OpinionMahamdia v People’s Democratic Republic of Algeria (Judicial Cooperation In Civil Matters) ECJ 24-May-2012
Judicial cooperation in civil matters – Jurisdiction – State immunity from jurisdiction – Jurisdiction over individual contracts of employment – Dispute concerning the validity of the dismissal of the applicant who had been employed as a driver in a . .
Lists of cited by and citing cases may be incomplete.

Employment, International

Updated: 22 April 2022; Ref: scu.616744

Azarov v Council: ECFI 26 Apr 2018

Judgment – Common foreign and security policy – Restrictive measures taken in view of the situation in Ukraine – Freezing of funds – List of persons, entities and bodies to which the freezing of funds and economic resources applies – Maintenance of the name of the applicant on the list – Rights of the defense – Principle of good administration – Misuse of powers – Right of property – Right to freedom of enterprise – Manifest error of assessment

Citations:

ECLI:EU:T:2018:232, [2018] EUECJ T-190/16

Links:

Bailii

Jurisdiction:

European

International

Updated: 14 April 2022; Ref: scu.609299

River East Supplies Ltd, Regina (on The Application of) v Crown Court At Nottingham: Admn 28 Jul 2017

Privilege against self incrimination and application for production order by foreign state

Judges:

Simon LJ, Sir Kenneth Parker

Citations:

[2017] EWHC 1942 (Admin), [2017] WLR(D) 528, [2017] 2 Cr App R 27, [2017] 4 WLR 135, [2017] Lloyd’s Rep FC 482

Links:

Bailii, WLRD

Statutes:

Police and Criminal Evidence Act 1984

Jurisdiction:

England and Wales

Citing:

CitedSaunders v The United Kingdom ECHR 17-Dec-1996
(Grand Chamber) The subsequent use against a defendant in a prosecution, of evidence which had been obtained under compulsion in company insolvency procedures was a convention breach of Art 6. Although not specifically mentioned in Article 6 of the . .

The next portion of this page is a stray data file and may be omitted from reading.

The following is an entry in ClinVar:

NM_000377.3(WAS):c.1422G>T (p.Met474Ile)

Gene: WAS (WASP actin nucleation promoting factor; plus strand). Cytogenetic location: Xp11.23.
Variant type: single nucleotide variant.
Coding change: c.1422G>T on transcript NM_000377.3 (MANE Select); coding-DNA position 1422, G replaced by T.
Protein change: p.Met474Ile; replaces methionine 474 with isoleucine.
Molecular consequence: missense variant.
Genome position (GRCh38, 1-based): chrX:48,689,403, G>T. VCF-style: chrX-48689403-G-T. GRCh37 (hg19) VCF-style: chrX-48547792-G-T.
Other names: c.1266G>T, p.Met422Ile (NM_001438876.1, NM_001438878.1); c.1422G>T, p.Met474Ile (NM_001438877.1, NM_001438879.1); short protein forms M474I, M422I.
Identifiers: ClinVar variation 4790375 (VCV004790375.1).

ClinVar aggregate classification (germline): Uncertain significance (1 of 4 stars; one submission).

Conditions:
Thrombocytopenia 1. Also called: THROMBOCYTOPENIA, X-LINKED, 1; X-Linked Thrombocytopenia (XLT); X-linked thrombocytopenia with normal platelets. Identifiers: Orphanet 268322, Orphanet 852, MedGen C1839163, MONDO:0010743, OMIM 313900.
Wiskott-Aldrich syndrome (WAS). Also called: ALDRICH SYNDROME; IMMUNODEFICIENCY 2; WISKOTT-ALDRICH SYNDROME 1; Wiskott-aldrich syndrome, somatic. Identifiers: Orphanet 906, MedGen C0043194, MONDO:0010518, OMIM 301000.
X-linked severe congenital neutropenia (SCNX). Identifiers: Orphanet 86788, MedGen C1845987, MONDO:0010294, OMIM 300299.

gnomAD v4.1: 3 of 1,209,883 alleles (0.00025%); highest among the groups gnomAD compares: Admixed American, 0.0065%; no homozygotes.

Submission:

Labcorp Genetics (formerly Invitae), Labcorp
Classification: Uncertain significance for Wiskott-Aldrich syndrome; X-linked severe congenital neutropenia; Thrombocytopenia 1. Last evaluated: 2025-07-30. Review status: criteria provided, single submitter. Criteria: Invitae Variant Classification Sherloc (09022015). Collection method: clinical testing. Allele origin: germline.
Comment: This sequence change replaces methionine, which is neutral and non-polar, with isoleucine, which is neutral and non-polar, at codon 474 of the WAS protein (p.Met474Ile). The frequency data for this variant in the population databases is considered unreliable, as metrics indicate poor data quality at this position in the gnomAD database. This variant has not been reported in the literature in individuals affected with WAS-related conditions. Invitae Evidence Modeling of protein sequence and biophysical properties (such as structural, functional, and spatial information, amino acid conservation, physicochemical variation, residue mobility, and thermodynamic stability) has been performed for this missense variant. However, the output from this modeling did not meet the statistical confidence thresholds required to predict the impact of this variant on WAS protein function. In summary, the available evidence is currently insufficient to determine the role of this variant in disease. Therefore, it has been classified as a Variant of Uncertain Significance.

Lists of cited by and citing cases may be incomplete.

Criminal Evidence, International

Updated: 13 April 2022; Ref: scu.591665

Staywell Hospitality Group Pty Ltd v Starwood Hotels and Resorts Worldwide Inc: 29 Nov 2013

(Singapore – Court of Appeal) The ‘hard-line’ approach to goodwill is the law in Singapore was continued. meaning that a foreign trader who does not conduct any business activity in Singapore will generally not be able to maintain an action in passing off in Singapore. After reviewing the authorities in the UK, Australia and Hong Kong, the Court declined to soften the ‘hard-line’ approach, although it indicated that it might be prepared to do so in some respects if and when the right case came before the court. This approach this ‘draws a clear distinction between goodwill and reputation’.

Judges:

Sundaresh Menon CJ

Citations:

[2014] 1 SLR 911, [2013] SGCA 65

Links:

Commonlii

Jurisdiction:

Commonwealth

Cited by:

CitedStarbucks (HK) Ltd and Another v British Sky Broadcasting Group Plc and Others SC 13-May-2015
The court was asked whether, as the appellants contended, a claimant who is seeking to maintain an action in passing off need only establish a reputation among a significant section of the public within the jurisdiction, or whether, as the courts . .
Lists of cited by and citing cases may be incomplete.

International, Intellectual Property

Updated: 12 April 2022; Ref: scu.566018

Hospital Products Ltd v United States Surgical Corporation: 25 Oct 1984

High Court of Australia – A solicitor’s duty of loyalty to his client’s interest, and his duty to respect his client’s confidences, have their roots in the fiduciary nature of the solicitor-client relationship, but may have to be moulded and informed by the terms of the contractual relationship.
Mason J said:’That contractual and fiduciary relationships may co-exist between the same parties has never been doubted. Indeed, the existence of a basic contractual relationship has in many situations provided a foundation for the erection of a fiduciary relationship. In these situations it is the contractual foundation which is all important because it is the contract that regulates the basic rights and liabilities of the parties. The fiduciary relationship, if it is to exist at all, must accommodate itself to the terms of the contract so that it is consistent with, and conforms to them. The fiduciary relationship cannot be superimposed upon the contract in such a way as to alter the operation which the contract was intended to have according to its construction.’